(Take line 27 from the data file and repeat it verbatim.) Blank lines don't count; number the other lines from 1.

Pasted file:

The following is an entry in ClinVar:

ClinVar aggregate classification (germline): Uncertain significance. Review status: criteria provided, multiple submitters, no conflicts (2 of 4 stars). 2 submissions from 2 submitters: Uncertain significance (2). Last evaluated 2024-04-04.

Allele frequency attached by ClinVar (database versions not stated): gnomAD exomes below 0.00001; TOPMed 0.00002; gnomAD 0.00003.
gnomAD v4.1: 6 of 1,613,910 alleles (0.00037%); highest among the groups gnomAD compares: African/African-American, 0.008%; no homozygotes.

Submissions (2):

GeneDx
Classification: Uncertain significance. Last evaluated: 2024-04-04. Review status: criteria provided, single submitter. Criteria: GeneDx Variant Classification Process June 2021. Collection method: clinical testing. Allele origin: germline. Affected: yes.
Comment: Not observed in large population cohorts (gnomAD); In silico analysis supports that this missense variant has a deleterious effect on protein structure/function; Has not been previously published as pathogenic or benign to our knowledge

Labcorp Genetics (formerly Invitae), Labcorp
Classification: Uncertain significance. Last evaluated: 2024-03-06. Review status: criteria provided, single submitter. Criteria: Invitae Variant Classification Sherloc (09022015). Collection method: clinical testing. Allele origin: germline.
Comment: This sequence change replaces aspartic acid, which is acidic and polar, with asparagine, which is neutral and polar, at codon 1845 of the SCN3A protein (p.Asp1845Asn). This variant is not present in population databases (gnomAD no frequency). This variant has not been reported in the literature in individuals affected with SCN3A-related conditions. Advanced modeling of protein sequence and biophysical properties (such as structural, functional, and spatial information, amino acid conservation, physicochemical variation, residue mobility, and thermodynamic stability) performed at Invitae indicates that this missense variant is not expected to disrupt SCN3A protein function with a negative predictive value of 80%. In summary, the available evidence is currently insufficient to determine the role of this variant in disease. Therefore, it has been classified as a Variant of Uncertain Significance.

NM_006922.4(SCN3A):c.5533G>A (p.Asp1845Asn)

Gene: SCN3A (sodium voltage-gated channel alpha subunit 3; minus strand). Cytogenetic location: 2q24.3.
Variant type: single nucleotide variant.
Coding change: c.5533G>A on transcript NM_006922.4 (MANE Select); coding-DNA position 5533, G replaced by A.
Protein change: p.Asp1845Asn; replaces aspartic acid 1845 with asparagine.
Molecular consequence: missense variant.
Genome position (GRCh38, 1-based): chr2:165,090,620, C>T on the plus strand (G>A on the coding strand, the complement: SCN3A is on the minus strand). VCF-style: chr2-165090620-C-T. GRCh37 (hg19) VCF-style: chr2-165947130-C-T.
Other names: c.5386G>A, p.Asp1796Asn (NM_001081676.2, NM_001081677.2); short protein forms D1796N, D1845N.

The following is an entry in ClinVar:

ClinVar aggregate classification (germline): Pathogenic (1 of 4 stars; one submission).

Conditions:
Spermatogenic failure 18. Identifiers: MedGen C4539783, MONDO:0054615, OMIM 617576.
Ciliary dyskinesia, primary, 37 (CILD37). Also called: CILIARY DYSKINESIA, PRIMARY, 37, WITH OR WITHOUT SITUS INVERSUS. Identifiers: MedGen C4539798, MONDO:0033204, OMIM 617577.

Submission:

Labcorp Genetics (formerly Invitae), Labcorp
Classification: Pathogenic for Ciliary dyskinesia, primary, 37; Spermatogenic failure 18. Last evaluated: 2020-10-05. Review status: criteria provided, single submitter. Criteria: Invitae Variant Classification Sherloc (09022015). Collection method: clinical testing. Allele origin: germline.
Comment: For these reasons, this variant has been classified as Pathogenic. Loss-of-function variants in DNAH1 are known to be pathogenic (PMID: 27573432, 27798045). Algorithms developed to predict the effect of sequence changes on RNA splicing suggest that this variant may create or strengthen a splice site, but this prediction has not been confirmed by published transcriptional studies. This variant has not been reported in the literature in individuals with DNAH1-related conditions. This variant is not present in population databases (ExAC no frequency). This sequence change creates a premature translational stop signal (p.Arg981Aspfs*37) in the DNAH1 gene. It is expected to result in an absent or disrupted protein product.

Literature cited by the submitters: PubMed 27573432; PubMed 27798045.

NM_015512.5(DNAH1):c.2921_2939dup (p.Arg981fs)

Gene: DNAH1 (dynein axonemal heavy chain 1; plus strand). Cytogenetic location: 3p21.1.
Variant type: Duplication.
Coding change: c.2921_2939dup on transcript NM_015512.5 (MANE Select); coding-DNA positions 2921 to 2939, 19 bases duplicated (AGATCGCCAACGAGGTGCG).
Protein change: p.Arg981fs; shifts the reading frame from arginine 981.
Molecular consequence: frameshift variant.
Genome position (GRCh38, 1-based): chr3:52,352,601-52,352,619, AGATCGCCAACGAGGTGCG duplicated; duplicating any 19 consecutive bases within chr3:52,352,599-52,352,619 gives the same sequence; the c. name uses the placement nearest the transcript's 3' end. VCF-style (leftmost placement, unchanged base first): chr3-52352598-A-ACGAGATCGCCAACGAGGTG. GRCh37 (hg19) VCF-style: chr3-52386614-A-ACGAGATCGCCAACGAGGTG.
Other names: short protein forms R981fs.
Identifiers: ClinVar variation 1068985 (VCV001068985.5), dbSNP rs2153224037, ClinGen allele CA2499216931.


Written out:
Classification: Pathogenic for Ciliary dyskinesia, primary, 37; Spermatogenic failure 18. Last evaluated: 2020-10-05. Review status: criteria provided, single submitter. Criteria: Invitae Variant Classification Sherloc (09022015). Collection method: clinical testing. Allele origin: germline.